How to create a Map collection in Flows? – Part 1

Hola! Glad to see you here 😀

In this article, we are going to discuss how we can create Map collection in Flows? Excited already? Yes, I knew it. I will be splitting this topic in a series of posts to keep it light.

What is a Map collection?

If you’re a Salesforce Admin, then you may not know what exactly a Map collection is.
By definition, a Map is an object that maps keys to values, or in other words, is a collection of attribute(also referred to as ‘key’)-value pairs.

To give you an idea, you can think of the following as a map.


So in this collection, each element is represented by a key-value pair. So for key ‘a’, the mapped value is 100, for ‘b’ its 200 and so on. This should give you a basic idea of what a map collection is. Map collection is heavily used in programming languages(including Apex), to help reduce the complexity of the code.

But do we really need it in flows?

The answer really depends on the business logic that you are trying to implement using flows. For some of the complex logics, you might find that having a map collection can actually help you in saving some SOQL queries and making it easier to implement.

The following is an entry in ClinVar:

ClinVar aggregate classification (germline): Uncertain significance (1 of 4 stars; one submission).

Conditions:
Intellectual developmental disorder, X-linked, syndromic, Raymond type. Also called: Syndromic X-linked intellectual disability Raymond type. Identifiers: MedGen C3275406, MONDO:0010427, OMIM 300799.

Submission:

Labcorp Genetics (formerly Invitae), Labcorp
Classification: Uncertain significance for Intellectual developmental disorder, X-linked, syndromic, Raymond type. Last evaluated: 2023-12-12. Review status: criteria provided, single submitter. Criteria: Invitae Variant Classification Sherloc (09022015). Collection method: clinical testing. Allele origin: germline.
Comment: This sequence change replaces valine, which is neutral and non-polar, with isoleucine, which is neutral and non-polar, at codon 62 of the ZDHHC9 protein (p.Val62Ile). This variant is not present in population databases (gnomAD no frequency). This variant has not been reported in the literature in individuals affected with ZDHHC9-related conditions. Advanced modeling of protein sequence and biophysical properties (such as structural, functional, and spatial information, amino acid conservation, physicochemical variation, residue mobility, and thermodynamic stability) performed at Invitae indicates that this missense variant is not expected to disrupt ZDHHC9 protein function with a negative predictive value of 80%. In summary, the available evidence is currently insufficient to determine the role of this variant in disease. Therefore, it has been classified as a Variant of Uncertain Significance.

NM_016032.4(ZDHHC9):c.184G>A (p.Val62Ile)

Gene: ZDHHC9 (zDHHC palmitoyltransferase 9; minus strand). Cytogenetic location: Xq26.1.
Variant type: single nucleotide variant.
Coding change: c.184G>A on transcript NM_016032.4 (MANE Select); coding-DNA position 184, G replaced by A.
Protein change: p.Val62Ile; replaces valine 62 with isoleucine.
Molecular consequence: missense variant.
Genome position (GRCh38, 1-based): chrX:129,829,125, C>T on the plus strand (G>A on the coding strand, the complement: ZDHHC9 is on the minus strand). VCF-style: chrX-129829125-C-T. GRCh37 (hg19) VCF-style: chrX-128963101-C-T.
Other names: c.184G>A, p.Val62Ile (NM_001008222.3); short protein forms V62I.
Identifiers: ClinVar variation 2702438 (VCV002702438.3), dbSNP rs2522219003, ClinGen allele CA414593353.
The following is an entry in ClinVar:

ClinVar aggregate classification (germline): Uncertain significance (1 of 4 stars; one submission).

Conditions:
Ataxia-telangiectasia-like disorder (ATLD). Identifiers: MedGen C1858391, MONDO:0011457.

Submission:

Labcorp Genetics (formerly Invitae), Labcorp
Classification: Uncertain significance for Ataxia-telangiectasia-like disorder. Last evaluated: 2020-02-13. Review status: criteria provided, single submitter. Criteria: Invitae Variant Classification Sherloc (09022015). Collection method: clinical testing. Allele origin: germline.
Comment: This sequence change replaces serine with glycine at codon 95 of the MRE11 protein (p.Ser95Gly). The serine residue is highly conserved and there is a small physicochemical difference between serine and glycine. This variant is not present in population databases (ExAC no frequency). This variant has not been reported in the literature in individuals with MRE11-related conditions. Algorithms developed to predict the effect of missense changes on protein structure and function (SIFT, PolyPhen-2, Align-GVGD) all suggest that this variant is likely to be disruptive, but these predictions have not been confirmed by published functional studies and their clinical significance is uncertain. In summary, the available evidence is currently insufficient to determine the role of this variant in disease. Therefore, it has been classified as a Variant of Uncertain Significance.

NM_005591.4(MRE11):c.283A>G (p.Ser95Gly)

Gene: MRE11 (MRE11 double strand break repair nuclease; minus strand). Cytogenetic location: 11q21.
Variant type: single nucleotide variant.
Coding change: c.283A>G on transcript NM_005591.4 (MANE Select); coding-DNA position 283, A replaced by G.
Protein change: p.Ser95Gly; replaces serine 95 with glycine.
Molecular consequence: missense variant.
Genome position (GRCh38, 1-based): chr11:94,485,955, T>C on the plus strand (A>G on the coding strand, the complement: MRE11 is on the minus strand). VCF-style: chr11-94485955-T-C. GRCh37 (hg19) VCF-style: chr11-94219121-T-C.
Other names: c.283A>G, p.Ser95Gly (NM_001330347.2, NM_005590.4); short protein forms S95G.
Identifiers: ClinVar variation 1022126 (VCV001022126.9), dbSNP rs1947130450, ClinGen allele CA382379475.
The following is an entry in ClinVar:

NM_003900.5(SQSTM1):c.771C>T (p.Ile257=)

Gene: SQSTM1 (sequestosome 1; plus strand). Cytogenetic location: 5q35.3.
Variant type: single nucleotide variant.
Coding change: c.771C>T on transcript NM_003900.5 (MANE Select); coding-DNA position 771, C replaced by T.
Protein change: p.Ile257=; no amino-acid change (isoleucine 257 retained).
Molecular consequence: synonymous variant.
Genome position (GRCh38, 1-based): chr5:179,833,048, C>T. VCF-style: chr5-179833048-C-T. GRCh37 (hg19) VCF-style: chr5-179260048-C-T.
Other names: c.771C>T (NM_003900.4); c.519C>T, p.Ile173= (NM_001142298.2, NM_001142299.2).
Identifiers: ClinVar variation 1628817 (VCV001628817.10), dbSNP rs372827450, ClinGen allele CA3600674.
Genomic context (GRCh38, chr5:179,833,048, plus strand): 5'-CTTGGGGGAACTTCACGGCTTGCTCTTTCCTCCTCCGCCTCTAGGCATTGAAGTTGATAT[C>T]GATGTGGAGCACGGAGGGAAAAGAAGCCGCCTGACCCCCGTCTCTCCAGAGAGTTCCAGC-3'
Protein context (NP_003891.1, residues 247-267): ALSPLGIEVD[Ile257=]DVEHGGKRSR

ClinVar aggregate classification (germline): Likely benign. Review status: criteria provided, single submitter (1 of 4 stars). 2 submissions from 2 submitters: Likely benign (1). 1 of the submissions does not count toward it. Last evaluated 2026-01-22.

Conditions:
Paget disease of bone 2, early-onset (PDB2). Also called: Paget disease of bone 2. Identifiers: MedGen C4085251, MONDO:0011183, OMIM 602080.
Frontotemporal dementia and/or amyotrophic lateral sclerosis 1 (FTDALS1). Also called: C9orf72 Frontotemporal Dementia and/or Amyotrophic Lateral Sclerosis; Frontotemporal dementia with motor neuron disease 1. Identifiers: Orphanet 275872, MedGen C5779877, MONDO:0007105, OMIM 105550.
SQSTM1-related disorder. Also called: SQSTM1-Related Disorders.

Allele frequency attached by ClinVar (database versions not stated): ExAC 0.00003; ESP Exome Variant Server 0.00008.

How to create the Map?

The answer is Apex-Defined variables. I have listed a couple of resources towards the post’s end where you can read more about the Apex-Defined variables. For the demo purpose, we are going to create a map of Account IDs with their names.

Step 1: Create a class to define Apex Defined data type.
For example:

public class FlowMapClass {
    public string key; //Map key
    public string value; //Map value
    public FlowMapClass(){}

Step 2: Create one collection variable and one normal variable of Apex-Defined variable of the FlowMapClass type.

Step 3: Get the Account records using Get Records element.

Step 4: Loop over the Account records and store the value Account Id and name in the ‘key’ and ‘value’ field of the Apex-Defined variable using an Assignment element.

Step 5: Add the Apex-Defined variable to the Apex-Defined collection variable using an Assignment element.

And that’s it! You just created a map collection flows! 😀

Things to know!

  • Instead of looping over the accounts you can also create an Apex Invocable method and pass the collection of account records which returns a collection type variable of Apex-Defined data type. But remember, you cannot create a ‘generic’ method which accepts a collection and returns a map, because sObject list type is not yet supported in Invocable Methods. Creating the Invocable Method would help against the Max Element Executed limit.